Just over two weeks later on Holy Thursday he washed and kissed the feet of twelve inmates of the Casal Del Marmo, a juvenile detention center. It was clear then that this was going to be a different kind of papacy. Many were shocked that two of the twelve young people were women, and even more disturbed that one of them was a Muslim.
The article I read on this reported the following response within the Church:
Traditionalists in the church were swift to criticize. “By disregarding his own law in this matter, Francis violates, of course, no divine directive,” wrote canon lawyer Edward Peters. “What he does do, I fear, is set a questionable example.” Chris Gillibrand, a British commentator, wrote on his blog, CathCon: “Given his active support for the charismatic movement in his diocese, one can only be concerned that he could be prepared to ordain women… How can the pope maintain discipline in the church if he himself does not conform himself to prevailing ecclesiastical legislation?” Patrick Archbold at Creative Minority Report agrees, “Something is profoundly wrong when the winds of change can blow so swiftly through an immutable institution of God’s own making.” (He is Violating Our Traditions,” John Jewell, Lectionary Tales, 2013.)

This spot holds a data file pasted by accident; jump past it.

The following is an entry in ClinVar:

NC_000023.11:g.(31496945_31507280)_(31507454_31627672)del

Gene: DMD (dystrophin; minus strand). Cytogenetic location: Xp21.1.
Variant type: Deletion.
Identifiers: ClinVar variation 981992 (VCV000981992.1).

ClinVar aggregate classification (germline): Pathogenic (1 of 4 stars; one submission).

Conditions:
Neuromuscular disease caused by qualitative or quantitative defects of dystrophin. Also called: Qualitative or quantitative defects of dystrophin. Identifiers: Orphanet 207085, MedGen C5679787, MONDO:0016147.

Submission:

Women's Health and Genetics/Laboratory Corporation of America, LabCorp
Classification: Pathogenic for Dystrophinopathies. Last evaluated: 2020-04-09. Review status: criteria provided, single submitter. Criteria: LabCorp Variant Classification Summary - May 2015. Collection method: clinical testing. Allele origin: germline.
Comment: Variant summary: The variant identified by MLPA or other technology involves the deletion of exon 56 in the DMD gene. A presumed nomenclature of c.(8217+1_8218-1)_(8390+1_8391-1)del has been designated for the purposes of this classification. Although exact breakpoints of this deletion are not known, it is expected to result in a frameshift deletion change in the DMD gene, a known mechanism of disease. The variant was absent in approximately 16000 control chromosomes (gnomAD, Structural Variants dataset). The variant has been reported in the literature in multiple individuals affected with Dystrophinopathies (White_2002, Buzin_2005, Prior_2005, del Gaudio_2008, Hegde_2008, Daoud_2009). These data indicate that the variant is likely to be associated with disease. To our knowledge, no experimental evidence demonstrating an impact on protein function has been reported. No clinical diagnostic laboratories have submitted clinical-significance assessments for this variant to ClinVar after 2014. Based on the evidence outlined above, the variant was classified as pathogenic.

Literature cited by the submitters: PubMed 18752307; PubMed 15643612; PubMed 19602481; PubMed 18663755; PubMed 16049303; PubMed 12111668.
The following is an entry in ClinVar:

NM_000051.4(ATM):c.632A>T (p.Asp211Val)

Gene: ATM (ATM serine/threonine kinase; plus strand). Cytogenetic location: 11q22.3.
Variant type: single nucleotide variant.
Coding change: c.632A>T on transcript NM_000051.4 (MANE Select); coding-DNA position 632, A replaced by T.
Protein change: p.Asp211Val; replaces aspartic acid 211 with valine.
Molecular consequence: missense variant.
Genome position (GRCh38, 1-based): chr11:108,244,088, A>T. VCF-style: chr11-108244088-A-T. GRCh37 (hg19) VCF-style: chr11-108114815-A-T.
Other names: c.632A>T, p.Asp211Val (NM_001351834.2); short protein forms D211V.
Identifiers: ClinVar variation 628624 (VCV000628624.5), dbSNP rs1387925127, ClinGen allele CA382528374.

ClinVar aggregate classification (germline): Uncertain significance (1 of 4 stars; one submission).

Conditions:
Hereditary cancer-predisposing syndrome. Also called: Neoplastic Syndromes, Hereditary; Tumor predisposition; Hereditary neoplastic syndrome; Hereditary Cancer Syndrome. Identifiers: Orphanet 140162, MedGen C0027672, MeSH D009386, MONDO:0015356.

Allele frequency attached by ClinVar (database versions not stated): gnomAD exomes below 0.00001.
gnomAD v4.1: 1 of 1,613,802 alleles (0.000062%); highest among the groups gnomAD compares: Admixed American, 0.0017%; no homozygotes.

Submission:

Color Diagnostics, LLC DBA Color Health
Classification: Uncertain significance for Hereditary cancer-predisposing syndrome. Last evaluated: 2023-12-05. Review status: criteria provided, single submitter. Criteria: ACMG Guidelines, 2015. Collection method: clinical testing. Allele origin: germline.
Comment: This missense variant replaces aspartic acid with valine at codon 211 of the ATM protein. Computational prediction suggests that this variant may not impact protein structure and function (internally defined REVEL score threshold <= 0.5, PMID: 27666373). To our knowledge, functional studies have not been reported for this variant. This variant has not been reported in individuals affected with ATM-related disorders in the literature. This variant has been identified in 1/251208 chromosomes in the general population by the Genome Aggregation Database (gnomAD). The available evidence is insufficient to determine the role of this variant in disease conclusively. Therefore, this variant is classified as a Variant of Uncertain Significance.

After the foot washing of the twelve incarcerated youth, and after celebrating the mass, Francis addressed the gathering in the gym of the penitentiary with these words: “…thank you boys and girls, for your welcome today I am happy to be with you. Go forward, alright? And do not let yourselves be robbed of hope, do not let yourselves be robbed of hope! Understood? Always with hope. Go forward!” (Zenit News Service, March 29, 2013)
So also Jesus sent the woman from Simon’s home with words of hope. “Your sins are forgiven… Your faith has saved you; go in peace.” And in such he revealed the Father’s love.